Colegio Enrique Rebsamen school has become the epicentre of Mexico City's grief. Frantic rescuers know there are kids trapped in the small dark spaces they can't yet reach.

When the 7.1 magnitude earthquake hit Tuesday, killing more than 200 people and counting, the school in the southern part of Mexico City collapsed.

In the immediate aftermath, rescuers were able to pull several children out alive. Now, more than 24 hours later, they're still digging and hoping.

"Of course!" says 12-year-old Sebastian Castaneda, who says he came to help "break rocks." 

"These school kids, they're my friends."

Sebastian Castañeda

Sebastian Castaneda said he wanted to volunteer — for anything from serving coffee to breaking rocks — to help his fellow students. (Kim Brunhuber/CBC)

So many people want to help, officials have to turn volunteers away. But Alejandro Meza offered to do the job nobody wants — he's the keeper of the lists.

Anxious parents head his way, gripping each other tightly, to find out which list their child is on: Hospital Angeles (the hospital list) or Fallecidos (the list of those who have passed away).

"Yes it's brutal, brutal," Meza says. "Talking to the parents of the kids, I'm absolutely devastated. It's brutal."

His morning wasn't much better. He spent it helping the diggers. On his watch, they found two more young bodies. Another call to the men in the blue gloves. The van carrying local coroners arrived and was slowly admitted past the metal gate erected to guard the site.

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Alejandro Meza volunteered for the job nobody else wanted: keeping the lists of the injured and the dead. (Kim Brunhuber/CBC)

Meanwhile, Raquel Guillen checks the list of the dead. There are dozens of names and she knows so many of them. But, thank God, she says, they don't include her 10-year-old son Carlos, who escaped the building twice.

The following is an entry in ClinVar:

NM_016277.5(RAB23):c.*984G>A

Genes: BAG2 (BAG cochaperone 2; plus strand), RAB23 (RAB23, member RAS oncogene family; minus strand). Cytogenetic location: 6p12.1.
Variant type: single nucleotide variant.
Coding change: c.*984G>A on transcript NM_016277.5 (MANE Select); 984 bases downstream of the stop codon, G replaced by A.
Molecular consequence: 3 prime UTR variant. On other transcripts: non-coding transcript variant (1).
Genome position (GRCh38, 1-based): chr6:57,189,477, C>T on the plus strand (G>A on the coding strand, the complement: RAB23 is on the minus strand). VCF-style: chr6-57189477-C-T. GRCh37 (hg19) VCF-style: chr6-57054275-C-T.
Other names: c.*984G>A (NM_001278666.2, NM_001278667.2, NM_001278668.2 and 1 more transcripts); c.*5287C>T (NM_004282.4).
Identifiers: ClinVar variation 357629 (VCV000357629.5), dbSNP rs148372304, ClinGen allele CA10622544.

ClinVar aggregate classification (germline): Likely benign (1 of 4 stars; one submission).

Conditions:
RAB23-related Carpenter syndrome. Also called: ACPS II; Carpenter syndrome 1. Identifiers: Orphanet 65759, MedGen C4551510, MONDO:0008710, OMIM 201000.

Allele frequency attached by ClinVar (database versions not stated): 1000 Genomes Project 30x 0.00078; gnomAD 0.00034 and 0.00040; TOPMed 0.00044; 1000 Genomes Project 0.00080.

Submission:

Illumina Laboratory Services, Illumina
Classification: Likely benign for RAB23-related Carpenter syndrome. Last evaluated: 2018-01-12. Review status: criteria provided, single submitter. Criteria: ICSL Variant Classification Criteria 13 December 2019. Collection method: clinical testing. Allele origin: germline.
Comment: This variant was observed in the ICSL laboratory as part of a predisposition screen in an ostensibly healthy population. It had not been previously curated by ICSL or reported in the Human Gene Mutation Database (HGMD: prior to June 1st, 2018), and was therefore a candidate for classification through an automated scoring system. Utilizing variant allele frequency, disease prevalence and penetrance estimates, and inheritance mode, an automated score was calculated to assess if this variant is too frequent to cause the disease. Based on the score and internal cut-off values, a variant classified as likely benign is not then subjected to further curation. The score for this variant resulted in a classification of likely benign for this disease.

"The stairs collapsed," she says, "but he was able to get out the emergency exit. Then he heard a friend was trapped in a chair, so he went back to rescue him."

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Raquel Guillen comes back to visit the destroyed school that her son escaped from, not once but twice. (Kim Brunhuber/CBC)

Most of the victims, Meza says, were around seven years old, because it was the first- and second-grade classroom area that was crumpled and folded most severely.

The workers continue to dig and listen.

"When I came out about 20 minutes ago," Meza says, "they were asking for quiet because they thought they heard noises."

So they send in the sniffer dogs and the "topos" (moles), specialist volunteers like Hector Mendez who travel around the world to break through walls and squeeze through holes to reach those others can't.

Blue hands

Authorities clear the way for the local coroners. (Kim Brunhuber/CBC)

"We work with our heart, and our will, to recover these babies," he says. "That's why we are topos Aztecas, cabron!" 

Incredibly, after hours of hope and despair, in the afternoon, rescuers find a girl alive under the school more than a day after it collapsed around her.

So, the call goes out for more hard hats, more ladders, more pickaxes.

Mendez and the rest of the moles will dig with tools if they have them, their hands if they don't, until the last voices fade.

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Hector Mendez, is one of the 'topos,' or 'moles,' who specialize in rescuing people from tight spots. (Kim Brunhuber/CBC)